We are always looking for suggestions for new posts on our blog. As you know, we have a strong focus on genetics, so please let us know if you have any comments or ideas. For example, you mentioned in your last post that Savanna’s exome predicted a risk of autism. I have been trying to write about the possibilities and limitations of exomes to predict disease and this might be the basis for a future post?

    Best wishes,


    • Hi Ingo,

      I am honored you have chosen to read our blog. It means a lot when someone from the professional community takes interest.

      Genetic predictors for ASD are tricky. The explosion of diagnosed children in the US is unbelievable. Here in the US, there is common belief that immunotherapy, instituted decades before Autism was a household word, is to blame. There are few things I find more frustrating than ‘the media’ spinning non-scientific or deliberately (or ignorantly) biased studies to claim ‘vaccines are bad!’.

      I am not sure how this kind of genetic study would work. Probably like other recent large-scale projects, retrospectively? I have read a few that dismiss Dr. Wakefield’s published work in 1986, but he remains dedicated, committed, and vocal blaming the immunizations for Autism. He relentlessly un-educates the public about the benefits of large scale immunotherapy against common diseases that once killed by the thousands here in the US. These diseases are now making a comeback, after near extinction, from years of spin from celebrities and big names based on what Wakefield (and others) published. Someone like yourself may be able to put all the evidence together and write article speaking to the science – from a genetic perspective.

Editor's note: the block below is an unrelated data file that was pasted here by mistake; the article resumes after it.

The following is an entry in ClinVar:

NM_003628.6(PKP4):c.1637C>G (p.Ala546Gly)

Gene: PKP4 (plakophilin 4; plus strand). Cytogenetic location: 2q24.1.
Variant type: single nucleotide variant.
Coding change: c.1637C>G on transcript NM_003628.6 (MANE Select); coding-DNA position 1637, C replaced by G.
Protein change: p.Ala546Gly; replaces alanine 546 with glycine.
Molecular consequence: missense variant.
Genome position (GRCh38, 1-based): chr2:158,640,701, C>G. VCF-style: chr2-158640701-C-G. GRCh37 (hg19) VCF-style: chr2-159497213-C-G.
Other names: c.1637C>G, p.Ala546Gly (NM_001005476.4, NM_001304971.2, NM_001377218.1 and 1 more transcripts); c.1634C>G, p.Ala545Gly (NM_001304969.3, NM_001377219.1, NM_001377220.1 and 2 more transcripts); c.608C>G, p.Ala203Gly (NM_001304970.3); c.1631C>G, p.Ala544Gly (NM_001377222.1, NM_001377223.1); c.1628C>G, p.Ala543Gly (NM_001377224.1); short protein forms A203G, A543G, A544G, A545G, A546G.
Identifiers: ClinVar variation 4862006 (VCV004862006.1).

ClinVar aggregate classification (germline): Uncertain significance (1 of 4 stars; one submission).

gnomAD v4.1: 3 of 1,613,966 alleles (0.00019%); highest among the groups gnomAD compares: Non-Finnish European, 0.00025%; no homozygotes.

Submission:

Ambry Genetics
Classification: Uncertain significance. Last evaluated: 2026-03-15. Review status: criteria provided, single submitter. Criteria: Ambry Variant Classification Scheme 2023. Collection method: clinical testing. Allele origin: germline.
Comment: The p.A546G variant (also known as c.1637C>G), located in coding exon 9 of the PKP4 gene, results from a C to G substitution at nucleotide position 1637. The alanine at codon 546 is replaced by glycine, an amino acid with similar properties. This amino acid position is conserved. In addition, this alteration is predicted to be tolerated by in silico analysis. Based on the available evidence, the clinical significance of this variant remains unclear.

Another topic could be the statistic link between the IS and Autism? Is it indeed related to the damage from the seizures (environmental)? If so, perhaps nothing to study there from your perspective. Or are there reliable genetic predictors that could allow treatment to start sooner; before parents like me are simply at the end of their emotional rope chasing help.

      Always interested in your posts, even if I have to do some research just to understand them! Thank you for your time in putting them together.



  5. So glad to read about this milestone! Oh, looking for the markers of autism…I know how you feel. Between the spasms and Connor’s own genetic predisposition. Though the word no longer strikes the fear in me that it did when he was born.


  6. What a wonderful update, Ken. Six months seizure free, walking, and LEARNING. Sounds a lot like where we are, and it’s a much better place to be, despite the other challenges. Thanks for the update and she is as beautiful as ever!!


  7. Pingback: Another Diagnosis Day: Autism. | Savanna Lininger's Journey